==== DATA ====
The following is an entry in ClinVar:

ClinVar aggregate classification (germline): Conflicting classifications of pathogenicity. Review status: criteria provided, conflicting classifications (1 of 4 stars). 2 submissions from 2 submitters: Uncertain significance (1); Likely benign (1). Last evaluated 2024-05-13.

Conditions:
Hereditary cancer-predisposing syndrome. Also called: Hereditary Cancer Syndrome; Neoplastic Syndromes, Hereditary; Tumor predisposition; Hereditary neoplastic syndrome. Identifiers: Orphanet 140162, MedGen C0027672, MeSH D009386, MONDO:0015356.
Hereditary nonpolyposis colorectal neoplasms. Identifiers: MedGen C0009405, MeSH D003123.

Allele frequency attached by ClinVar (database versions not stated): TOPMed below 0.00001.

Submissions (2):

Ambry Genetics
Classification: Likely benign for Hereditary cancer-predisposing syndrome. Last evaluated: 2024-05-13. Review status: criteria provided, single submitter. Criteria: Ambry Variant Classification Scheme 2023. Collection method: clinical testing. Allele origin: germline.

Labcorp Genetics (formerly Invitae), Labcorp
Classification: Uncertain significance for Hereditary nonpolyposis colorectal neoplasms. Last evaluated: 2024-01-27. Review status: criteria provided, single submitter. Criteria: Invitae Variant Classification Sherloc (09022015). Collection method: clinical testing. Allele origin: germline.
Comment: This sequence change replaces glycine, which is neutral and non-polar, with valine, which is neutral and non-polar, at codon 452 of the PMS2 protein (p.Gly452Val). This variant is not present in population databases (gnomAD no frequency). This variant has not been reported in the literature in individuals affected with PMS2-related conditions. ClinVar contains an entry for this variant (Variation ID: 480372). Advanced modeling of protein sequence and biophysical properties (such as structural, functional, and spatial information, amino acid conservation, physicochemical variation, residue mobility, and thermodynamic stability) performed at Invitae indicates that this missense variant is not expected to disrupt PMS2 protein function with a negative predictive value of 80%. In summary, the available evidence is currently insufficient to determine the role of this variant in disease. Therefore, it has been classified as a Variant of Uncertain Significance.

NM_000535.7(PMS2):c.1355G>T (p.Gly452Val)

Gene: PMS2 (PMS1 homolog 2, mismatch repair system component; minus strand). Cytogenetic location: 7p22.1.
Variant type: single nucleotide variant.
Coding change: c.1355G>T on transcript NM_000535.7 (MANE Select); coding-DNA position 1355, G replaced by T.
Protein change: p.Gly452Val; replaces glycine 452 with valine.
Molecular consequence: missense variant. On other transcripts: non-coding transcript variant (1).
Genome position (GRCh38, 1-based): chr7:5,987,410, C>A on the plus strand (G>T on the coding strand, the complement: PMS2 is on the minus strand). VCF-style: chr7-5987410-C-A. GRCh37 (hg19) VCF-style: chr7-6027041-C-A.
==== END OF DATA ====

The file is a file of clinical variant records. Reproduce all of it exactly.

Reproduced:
The following is an entry in ClinVar:

ClinVar aggregate classification (germline): Conflicting classifications of pathogenicity. Review status: criteria provided, conflicting classifications (1 of 4 stars). 2 submissions from 2 submitters: Uncertain significance (1); Likely benign (1). Last evaluated 2024-05-13.

Conditions:
Hereditary cancer-predisposing syndrome. Also called: Hereditary Cancer Syndrome; Neoplastic Syndromes, Hereditary; Tumor predisposition; Hereditary neoplastic syndrome. Identifiers: Orphanet 140162, MedGen C0027672, MeSH D009386, MONDO:0015356.
Hereditary nonpolyposis colorectal neoplasms. Identifiers: MedGen C0009405, MeSH D003123.

Allele frequency attached by ClinVar (database versions not stated): TOPMed below 0.00001.

Submissions (2):

Ambry Genetics
Classification: Likely benign for Hereditary cancer-predisposing syndrome. Last evaluated: 2024-05-13. Review status: criteria provided, single submitter. Criteria: Ambry Variant Classification Scheme 2023. Collection method: clinical testing. Allele origin: germline.

Labcorp Genetics (formerly Invitae), Labcorp
Classification: Uncertain significance for Hereditary nonpolyposis colorectal neoplasms. Last evaluated: 2024-01-27. Review status: criteria provided, single submitter. Criteria: Invitae Variant Classification Sherloc (09022015). Collection method: clinical testing. Allele origin: germline.
Comment: This sequence change replaces glycine, which is neutral and non-polar, with valine, which is neutral and non-polar, at codon 452 of the PMS2 protein (p.Gly452Val). This variant is not present in population databases (gnomAD no frequency). This variant has not been reported in the literature in individuals affected with PMS2-related conditions. ClinVar contains an entry for this variant (Variation ID: 480372). Advanced modeling of protein sequence and biophysical properties (such as structural, functional, and spatial information, amino acid conservation, physicochemical variation, residue mobility, and thermodynamic stability) performed at Invitae indicates that this missense variant is not expected to disrupt PMS2 protein function with a negative predictive value of 80%. In summary, the available evidence is currently insufficient to determine the role of this variant in disease. Therefore, it has been classified as a Variant of Uncertain Significance.

NM_000535.7(PMS2):c.1355G>T (p.Gly452Val)

Gene: PMS2 (PMS1 homolog 2, mismatch repair system component; minus strand). Cytogenetic location: 7p22.1.
Variant type: single nucleotide variant.
Coding change: c.1355G>T on transcript NM_000535.7 (MANE Select); coding-DNA position 1355, G replaced by T.
Protein change: p.Gly452Val; replaces glycine 452 with valine.
Molecular consequence: missense variant. On other transcripts: non-coding transcript variant (1).
Genome position (GRCh38, 1-based): chr7:5,987,410, C>A on the plus strand (G>T on the coding strand, the complement: PMS2 is on the minus strand). VCF-style: chr7-5987410-C-A. GRCh37 (hg19) VCF-style: chr7-6027041-C-A.